What Does Fly Fishing Symbolize in a River Runs Through It?

Fly fishing is a type of sport fishing that dates back centuries, and it has long been associated with the outdoors and the challenge of catching a fish. In the 1992 movie “A River Runs Through It,” fly fishing is used as a metaphor for life.

The film follows two brothers, Norman and Paul, as they grow up in Montana in the 1920s and 30s under the tutelage of their father, a Presbyterian minister.

Throughout the movie, fly fishing is portrayed as a way to escape from reality, to find peace and inner strength. Norman’s father taught him how to fly fish as a way to bond with him and instill in him his own values, such as patience and respect for nature.

Fly fishing also provides a way for Norman and Paul to connect with each other; it’s something they can share even though they have different interests.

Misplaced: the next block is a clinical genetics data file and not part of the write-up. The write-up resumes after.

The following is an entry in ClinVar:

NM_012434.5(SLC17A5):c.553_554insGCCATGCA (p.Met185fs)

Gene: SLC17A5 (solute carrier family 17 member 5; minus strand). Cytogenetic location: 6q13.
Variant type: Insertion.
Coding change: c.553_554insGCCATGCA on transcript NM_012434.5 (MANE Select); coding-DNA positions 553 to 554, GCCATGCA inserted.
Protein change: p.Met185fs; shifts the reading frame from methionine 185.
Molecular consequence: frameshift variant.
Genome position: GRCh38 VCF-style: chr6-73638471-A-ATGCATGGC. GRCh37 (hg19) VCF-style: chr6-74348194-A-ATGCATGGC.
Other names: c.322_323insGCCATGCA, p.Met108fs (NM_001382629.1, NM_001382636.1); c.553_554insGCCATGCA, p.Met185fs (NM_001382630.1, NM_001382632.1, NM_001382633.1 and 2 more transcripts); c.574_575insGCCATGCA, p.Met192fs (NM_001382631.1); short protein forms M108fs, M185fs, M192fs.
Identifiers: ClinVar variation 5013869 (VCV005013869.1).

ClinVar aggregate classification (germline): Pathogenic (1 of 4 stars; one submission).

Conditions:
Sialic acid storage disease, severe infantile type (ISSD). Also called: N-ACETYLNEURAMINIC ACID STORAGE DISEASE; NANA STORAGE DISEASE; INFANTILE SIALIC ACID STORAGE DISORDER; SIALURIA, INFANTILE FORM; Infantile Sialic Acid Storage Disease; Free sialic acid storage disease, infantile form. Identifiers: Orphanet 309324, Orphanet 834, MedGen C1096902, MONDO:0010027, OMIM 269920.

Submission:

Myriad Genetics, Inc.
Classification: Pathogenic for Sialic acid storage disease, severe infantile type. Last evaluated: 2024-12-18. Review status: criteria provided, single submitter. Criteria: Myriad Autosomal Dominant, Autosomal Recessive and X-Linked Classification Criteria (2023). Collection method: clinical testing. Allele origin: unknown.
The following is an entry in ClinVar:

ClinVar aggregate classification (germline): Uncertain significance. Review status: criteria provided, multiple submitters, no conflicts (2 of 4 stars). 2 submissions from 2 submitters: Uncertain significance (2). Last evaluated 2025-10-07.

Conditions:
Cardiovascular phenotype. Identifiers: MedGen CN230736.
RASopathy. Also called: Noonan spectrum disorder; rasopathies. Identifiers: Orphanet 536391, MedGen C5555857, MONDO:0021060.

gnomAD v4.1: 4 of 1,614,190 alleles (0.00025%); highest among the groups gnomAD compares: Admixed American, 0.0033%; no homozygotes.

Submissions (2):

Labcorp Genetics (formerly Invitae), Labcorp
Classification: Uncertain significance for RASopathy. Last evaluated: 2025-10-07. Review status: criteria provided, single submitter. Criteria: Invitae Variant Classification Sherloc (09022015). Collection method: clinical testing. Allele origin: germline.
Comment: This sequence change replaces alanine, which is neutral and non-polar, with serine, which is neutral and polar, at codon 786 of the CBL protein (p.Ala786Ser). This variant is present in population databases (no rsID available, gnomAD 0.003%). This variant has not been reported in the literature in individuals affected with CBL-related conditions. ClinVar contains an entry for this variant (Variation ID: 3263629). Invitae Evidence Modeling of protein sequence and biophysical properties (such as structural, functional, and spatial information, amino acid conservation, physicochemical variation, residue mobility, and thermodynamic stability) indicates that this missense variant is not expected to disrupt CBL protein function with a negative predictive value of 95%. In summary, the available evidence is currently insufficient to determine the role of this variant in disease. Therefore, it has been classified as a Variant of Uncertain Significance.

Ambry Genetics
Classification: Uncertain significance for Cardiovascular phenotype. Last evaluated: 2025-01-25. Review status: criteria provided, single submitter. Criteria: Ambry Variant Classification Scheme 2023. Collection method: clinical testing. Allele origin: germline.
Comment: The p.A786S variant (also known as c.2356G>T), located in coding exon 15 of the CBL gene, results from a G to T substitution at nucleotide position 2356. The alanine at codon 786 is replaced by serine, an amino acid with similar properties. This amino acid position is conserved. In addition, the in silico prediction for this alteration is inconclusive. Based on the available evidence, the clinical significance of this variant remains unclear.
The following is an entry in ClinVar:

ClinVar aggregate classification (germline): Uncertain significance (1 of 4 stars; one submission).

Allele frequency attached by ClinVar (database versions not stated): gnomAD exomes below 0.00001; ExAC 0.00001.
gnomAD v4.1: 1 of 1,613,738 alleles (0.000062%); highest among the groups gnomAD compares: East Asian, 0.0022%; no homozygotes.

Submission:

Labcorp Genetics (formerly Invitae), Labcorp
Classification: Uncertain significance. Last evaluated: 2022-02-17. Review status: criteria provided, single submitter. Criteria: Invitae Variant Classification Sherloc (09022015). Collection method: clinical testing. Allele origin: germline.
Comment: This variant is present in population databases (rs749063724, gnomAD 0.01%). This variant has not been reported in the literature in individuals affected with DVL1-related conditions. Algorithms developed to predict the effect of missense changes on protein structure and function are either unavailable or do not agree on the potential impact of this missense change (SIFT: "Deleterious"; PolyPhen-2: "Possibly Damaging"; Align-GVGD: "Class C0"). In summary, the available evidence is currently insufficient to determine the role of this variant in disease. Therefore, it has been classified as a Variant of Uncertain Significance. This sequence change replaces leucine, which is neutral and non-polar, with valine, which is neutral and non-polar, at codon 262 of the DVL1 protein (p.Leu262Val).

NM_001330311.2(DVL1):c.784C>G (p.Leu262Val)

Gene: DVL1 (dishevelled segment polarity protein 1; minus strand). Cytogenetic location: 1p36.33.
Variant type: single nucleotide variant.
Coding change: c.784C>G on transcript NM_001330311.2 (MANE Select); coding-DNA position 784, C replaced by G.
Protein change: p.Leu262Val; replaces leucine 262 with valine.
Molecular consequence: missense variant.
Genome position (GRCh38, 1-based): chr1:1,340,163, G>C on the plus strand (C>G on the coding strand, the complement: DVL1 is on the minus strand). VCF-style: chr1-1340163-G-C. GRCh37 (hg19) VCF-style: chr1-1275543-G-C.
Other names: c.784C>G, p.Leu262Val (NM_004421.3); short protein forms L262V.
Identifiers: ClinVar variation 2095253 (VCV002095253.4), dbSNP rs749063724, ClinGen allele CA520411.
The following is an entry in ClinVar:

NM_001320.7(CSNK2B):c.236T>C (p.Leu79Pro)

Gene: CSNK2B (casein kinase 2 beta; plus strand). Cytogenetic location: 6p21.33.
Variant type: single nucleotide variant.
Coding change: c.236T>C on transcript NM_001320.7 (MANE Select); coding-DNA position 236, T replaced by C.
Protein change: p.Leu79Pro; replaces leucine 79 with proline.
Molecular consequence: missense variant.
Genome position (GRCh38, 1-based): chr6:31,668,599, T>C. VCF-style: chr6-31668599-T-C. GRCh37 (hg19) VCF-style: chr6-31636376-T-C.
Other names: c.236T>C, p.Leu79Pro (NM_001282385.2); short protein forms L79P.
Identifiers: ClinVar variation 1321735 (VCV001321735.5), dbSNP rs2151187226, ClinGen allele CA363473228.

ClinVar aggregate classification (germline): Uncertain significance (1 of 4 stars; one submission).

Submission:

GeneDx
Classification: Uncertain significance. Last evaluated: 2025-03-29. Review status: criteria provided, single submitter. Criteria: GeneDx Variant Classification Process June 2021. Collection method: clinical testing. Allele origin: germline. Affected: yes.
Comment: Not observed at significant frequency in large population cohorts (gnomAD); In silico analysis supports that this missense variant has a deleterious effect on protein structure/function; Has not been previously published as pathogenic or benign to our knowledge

For Norman, fly fishing symbolizes an understanding of life. He learns that patience is necessary in order to be successful at fly fishing; he needs to wait for the right moment before casting his line.

This idea can be applied to life in general—we must be patient when tackling difficult tasks or waiting for success.

Fly fishing also serves as an escape from reality for both brothers; it gives them an opportunity to get away from their problems and connect with nature. When Norman is feeling overwhelmed by his own personal struggles or by society’s expectations of him, he takes solace in fly fishing, which brings him peace of mind.


In “A River Runs Through It,” fly fishing serves as a powerful metaphor for life—it symbolizes patience, connection, understanding, and peace. It shows us that even though life can sometimes be overwhelming or difficult, there are moments when we can find solace in nature if we take the time to appreciate it.

Photo of author

Emma Gibson